Against South Florida, the Irish had a season-low five steals (matching the number of thefts in an 81-76 loss to Kentucky on Nov. 21). Notre Dame allowed South Florida to hit 4 of 9 shots from 3-point range (44.4 percent), and it was only the second time in 16 games that a team has scored more than 65 points against the Irish.
Notre Dame’s defense had been in lockdown mode recently, not allowing a team to score more than 60 in its last six games. In Notre Dame’s last three games, No. 23 St. John’s only scored 36, Villanova put up 43 and No. 25 Syracuse could only muster 48.
Villanova and Syracuse hit a combined 29 baskets against Notre Dame, but South Florida connected on 25. Freshman Andrea Smith caused the most trouble for the Irish as the junior guard poured in 20 points.
“I thought Andrea Smith really had just a great game,” McGraw said. “She was really hard for us to guard. She ran off screens, she scored in the zone, she really did it all. Her sister (Andrell, 15 points) played equally well. They were too much for us to guard.”
Notre Dame went to a zone defense, which the Irish use sparingly, because of foul trouble and hoping to stop the speedy Bulls’ penetration. Every time the Irish would pull ahead by 16 or 17 points, South Florida would close to single digits.
“I think it’s just that time of the year when games like that are going to happen, and we were fortunate (to win),” McGraw said.
Natalie Novosel, who led Notre Dame in scoring with 19 points, said that the No. 8 Irish (20-4 overall, 9-1 Big East) expect to get back on track on Tuesday night (7 p.m.) at home against Seton Hall (7-15, 0-9).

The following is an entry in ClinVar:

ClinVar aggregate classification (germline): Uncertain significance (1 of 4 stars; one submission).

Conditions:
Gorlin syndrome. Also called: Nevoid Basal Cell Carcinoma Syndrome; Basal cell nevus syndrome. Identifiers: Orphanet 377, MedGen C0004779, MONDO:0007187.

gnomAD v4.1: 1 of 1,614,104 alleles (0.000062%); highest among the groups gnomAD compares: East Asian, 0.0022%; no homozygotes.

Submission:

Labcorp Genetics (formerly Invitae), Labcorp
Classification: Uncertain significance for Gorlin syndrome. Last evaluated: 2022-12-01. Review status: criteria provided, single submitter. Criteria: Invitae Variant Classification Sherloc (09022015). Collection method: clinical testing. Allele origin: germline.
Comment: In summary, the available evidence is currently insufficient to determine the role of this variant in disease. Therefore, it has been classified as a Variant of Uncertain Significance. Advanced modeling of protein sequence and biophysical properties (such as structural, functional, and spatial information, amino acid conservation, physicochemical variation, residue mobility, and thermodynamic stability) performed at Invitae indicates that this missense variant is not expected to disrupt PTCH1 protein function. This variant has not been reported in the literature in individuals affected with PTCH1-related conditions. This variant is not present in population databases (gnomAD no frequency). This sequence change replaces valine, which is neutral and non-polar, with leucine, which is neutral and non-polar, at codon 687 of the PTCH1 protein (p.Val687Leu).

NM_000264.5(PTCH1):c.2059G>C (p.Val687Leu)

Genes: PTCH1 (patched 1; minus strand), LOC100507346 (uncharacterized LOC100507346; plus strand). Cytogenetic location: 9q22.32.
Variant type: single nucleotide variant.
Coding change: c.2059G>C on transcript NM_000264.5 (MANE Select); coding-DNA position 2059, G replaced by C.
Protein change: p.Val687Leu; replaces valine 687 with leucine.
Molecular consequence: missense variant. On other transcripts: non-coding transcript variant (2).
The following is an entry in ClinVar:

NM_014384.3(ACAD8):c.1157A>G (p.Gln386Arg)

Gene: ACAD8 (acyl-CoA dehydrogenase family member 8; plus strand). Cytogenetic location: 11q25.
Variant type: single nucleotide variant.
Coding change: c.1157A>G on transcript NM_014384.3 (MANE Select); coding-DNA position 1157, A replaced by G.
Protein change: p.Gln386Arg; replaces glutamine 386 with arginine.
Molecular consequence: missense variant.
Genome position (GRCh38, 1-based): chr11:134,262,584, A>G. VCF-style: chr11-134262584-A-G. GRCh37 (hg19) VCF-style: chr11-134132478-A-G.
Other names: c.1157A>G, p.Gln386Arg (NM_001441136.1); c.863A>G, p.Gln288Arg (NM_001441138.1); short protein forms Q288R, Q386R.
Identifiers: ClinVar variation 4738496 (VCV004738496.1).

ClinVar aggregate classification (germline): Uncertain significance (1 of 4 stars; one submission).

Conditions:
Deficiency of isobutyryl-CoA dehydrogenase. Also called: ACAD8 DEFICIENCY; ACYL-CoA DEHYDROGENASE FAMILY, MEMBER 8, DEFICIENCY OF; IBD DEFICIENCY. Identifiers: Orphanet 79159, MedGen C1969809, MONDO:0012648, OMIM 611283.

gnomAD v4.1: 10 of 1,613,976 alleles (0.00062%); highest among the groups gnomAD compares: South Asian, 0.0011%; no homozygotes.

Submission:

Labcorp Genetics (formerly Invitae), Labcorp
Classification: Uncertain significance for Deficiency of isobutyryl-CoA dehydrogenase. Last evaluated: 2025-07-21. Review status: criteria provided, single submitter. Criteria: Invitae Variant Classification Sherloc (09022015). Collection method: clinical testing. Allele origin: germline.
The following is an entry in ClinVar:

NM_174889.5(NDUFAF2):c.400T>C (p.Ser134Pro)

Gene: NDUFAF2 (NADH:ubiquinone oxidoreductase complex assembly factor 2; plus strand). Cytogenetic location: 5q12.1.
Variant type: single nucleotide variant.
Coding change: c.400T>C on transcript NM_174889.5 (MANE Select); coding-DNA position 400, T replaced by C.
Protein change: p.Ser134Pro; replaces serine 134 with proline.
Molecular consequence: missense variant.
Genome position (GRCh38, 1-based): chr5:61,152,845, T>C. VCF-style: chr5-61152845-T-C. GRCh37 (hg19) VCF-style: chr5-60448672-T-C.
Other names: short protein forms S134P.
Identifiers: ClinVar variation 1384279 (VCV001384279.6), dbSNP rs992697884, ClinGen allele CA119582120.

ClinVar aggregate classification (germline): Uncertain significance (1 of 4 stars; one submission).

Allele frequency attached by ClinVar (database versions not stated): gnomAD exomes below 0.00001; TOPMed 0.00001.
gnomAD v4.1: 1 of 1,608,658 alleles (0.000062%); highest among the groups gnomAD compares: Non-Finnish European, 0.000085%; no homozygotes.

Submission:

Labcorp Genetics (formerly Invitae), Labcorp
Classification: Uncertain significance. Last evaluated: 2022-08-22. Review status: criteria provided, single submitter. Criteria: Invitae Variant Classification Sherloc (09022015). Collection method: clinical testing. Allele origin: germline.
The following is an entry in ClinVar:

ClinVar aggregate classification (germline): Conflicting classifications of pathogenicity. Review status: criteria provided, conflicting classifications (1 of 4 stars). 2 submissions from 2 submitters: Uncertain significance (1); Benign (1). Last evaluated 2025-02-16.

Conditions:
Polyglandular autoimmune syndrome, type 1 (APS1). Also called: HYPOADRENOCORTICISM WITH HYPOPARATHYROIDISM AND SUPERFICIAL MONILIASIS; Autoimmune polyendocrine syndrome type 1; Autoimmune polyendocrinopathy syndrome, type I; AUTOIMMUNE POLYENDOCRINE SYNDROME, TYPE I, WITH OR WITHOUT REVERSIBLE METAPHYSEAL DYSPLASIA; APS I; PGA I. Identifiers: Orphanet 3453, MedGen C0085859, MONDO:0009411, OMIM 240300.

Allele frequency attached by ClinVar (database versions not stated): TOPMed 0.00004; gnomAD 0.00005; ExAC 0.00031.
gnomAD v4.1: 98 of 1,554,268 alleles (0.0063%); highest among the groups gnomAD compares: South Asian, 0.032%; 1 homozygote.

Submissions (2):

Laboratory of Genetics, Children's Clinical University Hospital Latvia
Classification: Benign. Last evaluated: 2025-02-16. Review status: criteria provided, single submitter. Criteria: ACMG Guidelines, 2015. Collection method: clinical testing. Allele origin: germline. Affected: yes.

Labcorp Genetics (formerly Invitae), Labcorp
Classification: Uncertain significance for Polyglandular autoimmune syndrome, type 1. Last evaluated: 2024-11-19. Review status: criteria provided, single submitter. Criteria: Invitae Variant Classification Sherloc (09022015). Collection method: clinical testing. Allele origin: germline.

“I think we took this team for granted a little bit,” Novosel said of the athletic Bulls, who are 10-13 overall and, despite a 1-8 league mark, have been competitive in Big East play.
“We’ve been playing pretty well. We just thought we would continue that. We have to mentally prepare ourselves for every single game. We weren’t playing our best today.
“I think we’ll get it back. We just have to stay together defensively and offensively. We have to come out ready to play defense. That’s what feeds our transition and our offense. We’ll be fine. We’ll just get it together in practice and move on to the next game.”
McGraw got a big game from 6-foot-3 freshman post Natalie Achonwa, who scored 14 points and fought for eight rebounds.
McGraw liked the fire she saw from Achonwa at critical moments.
“I thought she (showed fire) late in the game,” McGraw said. “I didn’t think she had it the entire game, but I thought she had it late in the game. Again, that steal and a couple of rebounds down the stretch that she just went and got - nobody was going to take it from her. I thought she showed a lot of fire late in the game, like, ‘We need to win, time to step up,’ and she did that.”
Out of sync
Notre Dame struggled when star post Devereaux Peters, who has led the Irish in scoring the last two games, sat on the bench early in the first half with two fouls, and then headed back there 36 seconds into the second half with three fouls.
“(Foul trouble) kept Dev from getting in a rhythm,” McGraw said. “Those two quick fouls, that threw her game off. And then Brittany (Mallory) and Natalie (Novosel) each have three, and then Dev comes in and immediately gets her third. It was that kind of game for her, and you can see what we’re like without her.
“She’s been so steady and solid for us throughout the Big East, and she didn’t have it today,” McGraw said of Peters, who finished with seven points and seven rebounds in 22 minutes. “She’s going to have off days. Somebody else has to pick up the slack.”